By Naomi Heaton, CEO of London Central Portfolio
The year has not gone off with a bang for the Conservatives. Following the recent loss of the UK’s AAA credit rating and having been placed third in the Eastleigh by-election, they have come under the microscope again.
Now with just days to go until the 2013 Budget and the OBR castigating them for their lack of pro-growth measures, it is time for the Government to do something positive.
Last year the Government made some fundamental changes to the UK tax laws. As a way of ensuring the wealthy pay ‘their fair share’ of tax (however this is quantified), they increased Stamp Duty from 5 to 7% for properties over £2 million.
This had an immediate effect of reducing transactions by 30%, which completely wiped out the Exchequer’s predicted £150m tax windfall. By Q4 however, transactions had bounced back again, resulting in a small increase of Stamp Duty tax take at £25m. So overall, a populist vote winner with a small economic benefit, which any smart Government would trumpet.
They also made an unexpected move. The Government penalised owner-occupiers who buy properties worth over £2 million through company structures, which they perceived as a form of tax avoidance. Stamp Duty was increased to 15% and an annual residential property tax (ARPT) will be introduced from April 6th of between £15,000 and £140,000.
As the electorate generally believes that it is very rich tax evaders who use special vehicles to buy property, the Government should also announce this success with a fanfare at the forthcoming Budget. Hopefully their speech-writers are on their mettle...
So, what will the Chancellor do with property taxes in the 2013 Budget?
The Conservative Chairman alluded to further Stamp Duty rises this Budget in a recent press notice. Grant Shapps said: “We are also clear that the broadest shoulders should bear the greatest burden which is why this Government has increased tax on the richest in every Budget, through higher Stamp Duty on expensive properties”.
It would be another easy, populist move to further increase Stamp Duty on properties between £1 and £2 million from 5% to 6%. Properties over £1 million were last hit two years ago, when Stamp Duty was increased from 4% to 5%.
However, if this hike resulted in a dramatic drop in transactions, like the one seen following the 2012 Stamp Duty increases, it is estimated that the Exchequer would lose £89 million of tax revenue over the year. Not only this, but it will further impact on the Tory heartland whilst striking fear into those in lower price brackets.
The Exchequer could also look at another raid on the foreign investor, however this would make no economic sense. The ever weakening sterling provides ‘Brand London’ with a unique competitive edge, attracting even more inward investment. Foreigners investing in the vital private rented sector in Prime London Central (PLC) contribute a staggering £1.2bn per annum to the economy supporting a huge array of professions, services and trades across the UK. They further contribute to the £10bn spent on the retail trade, education, the night time economy and tourism.
Promoting foreign investment will raise vital tax revenues without imposing upon austerity-weary Brits.Trying to drum out a few wealthy foreigners in central London, occupying just 13 square miles, may have popular appeal but it is not going to deal with the housing crisis. Using them as a scapegoat is a clever distraction, not a clever solution.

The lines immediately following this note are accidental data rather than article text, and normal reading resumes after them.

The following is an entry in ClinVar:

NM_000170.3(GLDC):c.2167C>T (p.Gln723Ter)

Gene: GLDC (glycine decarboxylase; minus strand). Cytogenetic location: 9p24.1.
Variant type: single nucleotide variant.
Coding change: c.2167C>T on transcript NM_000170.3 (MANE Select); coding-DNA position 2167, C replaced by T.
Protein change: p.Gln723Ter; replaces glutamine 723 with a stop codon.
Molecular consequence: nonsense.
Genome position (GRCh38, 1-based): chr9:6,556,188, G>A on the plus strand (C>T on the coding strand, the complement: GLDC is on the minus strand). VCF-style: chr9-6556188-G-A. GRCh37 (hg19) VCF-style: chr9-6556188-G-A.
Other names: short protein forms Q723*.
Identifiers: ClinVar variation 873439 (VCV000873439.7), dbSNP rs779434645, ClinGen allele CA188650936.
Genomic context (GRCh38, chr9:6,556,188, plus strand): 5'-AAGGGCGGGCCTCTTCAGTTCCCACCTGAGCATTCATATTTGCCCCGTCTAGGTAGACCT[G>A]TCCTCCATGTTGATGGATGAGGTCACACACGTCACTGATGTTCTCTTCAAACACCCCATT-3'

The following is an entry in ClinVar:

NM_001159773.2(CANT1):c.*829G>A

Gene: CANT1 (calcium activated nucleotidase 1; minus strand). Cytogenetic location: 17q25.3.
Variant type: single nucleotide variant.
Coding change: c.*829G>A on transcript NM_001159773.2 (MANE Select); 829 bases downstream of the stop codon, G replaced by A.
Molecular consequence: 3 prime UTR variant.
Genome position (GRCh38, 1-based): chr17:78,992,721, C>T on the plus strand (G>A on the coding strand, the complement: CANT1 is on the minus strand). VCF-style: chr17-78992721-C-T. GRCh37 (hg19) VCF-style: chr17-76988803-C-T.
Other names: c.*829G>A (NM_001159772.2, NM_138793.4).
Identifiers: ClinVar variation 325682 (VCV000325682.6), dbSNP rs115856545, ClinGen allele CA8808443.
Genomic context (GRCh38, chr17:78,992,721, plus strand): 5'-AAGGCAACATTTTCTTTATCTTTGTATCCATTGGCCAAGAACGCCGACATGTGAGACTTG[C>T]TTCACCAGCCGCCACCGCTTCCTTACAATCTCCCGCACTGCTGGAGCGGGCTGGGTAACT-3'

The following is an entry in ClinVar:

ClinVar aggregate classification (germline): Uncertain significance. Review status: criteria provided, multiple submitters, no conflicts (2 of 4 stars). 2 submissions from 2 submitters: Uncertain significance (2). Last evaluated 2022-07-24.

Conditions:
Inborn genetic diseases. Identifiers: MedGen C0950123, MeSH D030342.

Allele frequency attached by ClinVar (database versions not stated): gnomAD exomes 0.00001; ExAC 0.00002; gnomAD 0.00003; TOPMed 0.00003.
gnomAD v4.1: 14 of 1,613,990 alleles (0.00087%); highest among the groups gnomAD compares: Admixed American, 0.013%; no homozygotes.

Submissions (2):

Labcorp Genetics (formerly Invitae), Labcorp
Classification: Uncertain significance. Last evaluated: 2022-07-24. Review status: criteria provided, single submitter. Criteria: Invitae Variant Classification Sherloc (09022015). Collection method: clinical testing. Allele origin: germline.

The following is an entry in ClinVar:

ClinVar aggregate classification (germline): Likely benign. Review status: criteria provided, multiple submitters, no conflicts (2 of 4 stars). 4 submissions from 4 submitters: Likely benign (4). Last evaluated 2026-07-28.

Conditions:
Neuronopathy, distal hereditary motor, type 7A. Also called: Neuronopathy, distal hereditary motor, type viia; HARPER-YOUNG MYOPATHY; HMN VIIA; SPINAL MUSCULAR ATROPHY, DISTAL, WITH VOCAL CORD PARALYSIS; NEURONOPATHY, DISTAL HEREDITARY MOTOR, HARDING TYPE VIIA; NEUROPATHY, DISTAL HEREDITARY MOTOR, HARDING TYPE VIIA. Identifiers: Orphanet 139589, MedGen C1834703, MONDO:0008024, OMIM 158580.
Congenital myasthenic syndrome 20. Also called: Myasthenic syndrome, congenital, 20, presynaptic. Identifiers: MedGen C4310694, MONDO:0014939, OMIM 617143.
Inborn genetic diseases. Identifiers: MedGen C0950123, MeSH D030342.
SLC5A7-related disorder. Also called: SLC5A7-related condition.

However, there is something a smart Government could do. Something which would give a huge number of people a tax break, whilst stimulating the housing market and the general economy.
The Chancellor should re-evaluate the 1% Stamp Duty ceiling at £250,000. This has remained unchanged for over 15 years whilst the average price of a house has increased three fold from £79,242 to £238,293, almost reaching this pivotal barrier.
For around 10% of the market, SDLT could jump up from 1% to 3% in 2013, a massive increase from £2,500 to £7,500. There is clear evidence that the Stamp Duty threshold has already suppressed normal price growth, with almost three times as many transactions taking place between £200,000 and £250,000 than between £250,000 and £300,000 (33,733 vs 13,774 in Q4 2012).
Should the band not be reassessed, there are two possible consequences. Firstly, an even larger bunching will occur at £250,000, which will prohibit the fragile recovery of the market and continue to depress house prices, which only grew by 2.3% last year. Secondly, home owners will choose not to ‘trade up’. Another obstacle for first time buyers, trying to get onto the housing ladder.
If Osborne were to move the 1% ceiling to £300,000, the opposite would occur. Average property prices would push through, finally bursting through the artificial ceiling at £250,000, augmenting the property market recovery and boosting general morale.
In moving the threshold, the Government would unlock this market and increase transactions. If the number of sales got back to pre-credit crunch levels, which were a staggering 88% higher than now, the 1% Stamp Duty take (instead of 3%) on these sales, would more than balance the Exchequer’s books.
Re-evaluating the threshold will not only promote fairness but would work in the favour of 30% of the population, who could potentially purchase at this level. A major vote winner for the Conservatives. Moreover, with houses representing most people’s primary asset, rising prices will inevitably stimulating the ‘feel good factor’ which both British retailers and the economy so badly need.
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